Last fall I had the privilege of joining the editorial staff of The Handmaiden, a quarterly journal for Orthodox Christian women published by Conciliar Media Ministries. This week for my Close to Home Podcast on Ancient Faith Radio. I will be reading the following article which I wrote for the latest issue (Vol. 12, No.1) focusing on the topic of True Belief. If you are unfamiliar with with this outstanding resource providing interviews, articles, reflections, poetry, etc., all geared toward the strengthening of our faith and the building up of our Orthodox community, I encourage you to visit the Conciliar website and give yourself or someone you the love the gift of a subscription.
An Impracticality Reconsidered
by Molly Sabourin
After graduating from college, many of my friends held on to their favorite textbooks, kept their research papers in a binder, and filed away their notes to mull over later. I admired this about them even while actively trying to sell every gently used memento I could gather from my own scholastic experience to underclassman for a little bit of pocket money. It’s not that I wasn’t grateful for being pushed and pulled, challenged and humbled, enlightened and indoctrinated throughout my four years of higher education; I was just so darn ready to spread my wings, still damp and fragile, and fly away into the sunset without any extra baggage, without a mind all strained and muddled, without kinking up my neck by looking back.
I’m a “deal with it and move on” kind of girl. A “let’s get this show on the road” type of student, mother, shopper, cook, etc. This explains why I get a good start on a recipe (one I didn’t take the time to read all the way through, of course) before realizing that I am out of baking soda, vanilla, or garlic powder. This is why I usually leave the grocery store having purchased all but three of the items on my list (“double-check?” What a drag!). This is why I make overly ambitious plans, like organizing the entire kitchen in 20 minutes flat, only to end up with a counter full of spices, cereal boxes, and canned goods impossible to put away again before my time runs out. And this is why after immersing myself for a solid year in Orthodox Christian literature, theology, and Tradition, in preparation for my imminent conversion, I took a ten-year study break to just live out the Faith by applying it to my every day circumstances, to grow accustomed to the rhythm of the Church.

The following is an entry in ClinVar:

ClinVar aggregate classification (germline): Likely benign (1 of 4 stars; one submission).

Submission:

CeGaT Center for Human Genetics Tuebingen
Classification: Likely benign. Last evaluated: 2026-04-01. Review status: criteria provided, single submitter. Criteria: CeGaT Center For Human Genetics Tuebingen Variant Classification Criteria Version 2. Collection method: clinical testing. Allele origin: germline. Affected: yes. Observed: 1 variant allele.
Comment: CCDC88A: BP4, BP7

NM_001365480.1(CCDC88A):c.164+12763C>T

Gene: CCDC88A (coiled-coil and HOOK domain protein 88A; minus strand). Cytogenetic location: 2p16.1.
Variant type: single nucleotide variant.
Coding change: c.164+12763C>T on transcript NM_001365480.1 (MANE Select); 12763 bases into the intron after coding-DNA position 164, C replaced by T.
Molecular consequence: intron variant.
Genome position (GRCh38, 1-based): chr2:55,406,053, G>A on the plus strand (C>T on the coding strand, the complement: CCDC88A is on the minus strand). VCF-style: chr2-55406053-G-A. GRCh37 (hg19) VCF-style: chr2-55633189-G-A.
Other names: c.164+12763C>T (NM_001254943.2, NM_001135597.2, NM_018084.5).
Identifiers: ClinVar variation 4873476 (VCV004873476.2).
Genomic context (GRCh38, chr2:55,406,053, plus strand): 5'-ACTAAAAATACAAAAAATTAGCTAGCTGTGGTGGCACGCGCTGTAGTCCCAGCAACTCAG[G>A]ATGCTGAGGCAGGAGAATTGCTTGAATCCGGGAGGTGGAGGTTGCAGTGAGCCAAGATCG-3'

Staying ever true to my character, I compiled throughout that time all kinds of uplifting books from various parishes, conferences, and catalogues, only to precariously stack the bulk of them on my nightstand, like a makeshift leaning tower of good intentions. Dog eared pages in the first or second chapters of each, reveal my impatience, my unproductive habit of getting easily sidetracked by new resolutions, by an “easy read” novel, or by sleep. I am genuinely appreciative of the Church’s teachings, but …how should I put this? My interest in creeds, counsels, and Orthodox catechism has been trumped by a desire for something more practical at this stage of my life - like instructions on meal planning, home organization, and discipline.
For example, you will rarely find me at coffee hour in the throes of a good-natured debate with seminarians, because jumping up every three minutes to head off an impeding toddler disaster is not exactly conducive for participation in intensive dialogue. So I stick with the “mom” table, where my fellow female parishioners pop in and out of light hearted conversation like fishing bobbers coming up for air when their line is free, before the weighty demands of their hungry children can pull them quickly out of sight again. This is the “hunker down and take care of the business at hand” routine to which I became accustomed - and which God had no qualms about shaking up a little.
This past July, my husband, Troy, and I celebrated our tenth wedding anniversary. All that day I counted down the minutes until I could break out a dress impossible to nurse in, and dust off my high-heeled shoes for an evening of good food (i.e. something with visible vegetables) and romance. We were giddy as we dropped the kids off at my parents for this was indeed a rare occasion – a chance to share, communicate, and confide in one another without interruption. It became quickly obvious, however, that we could not jump into such earnest discussion willy-nilly, without unwinding, warming up or switching gears. We both needed a bit of time to let our zooming thoughts settle, to slow down our breathing, to remember how to relate to one another outside the context of parenthood.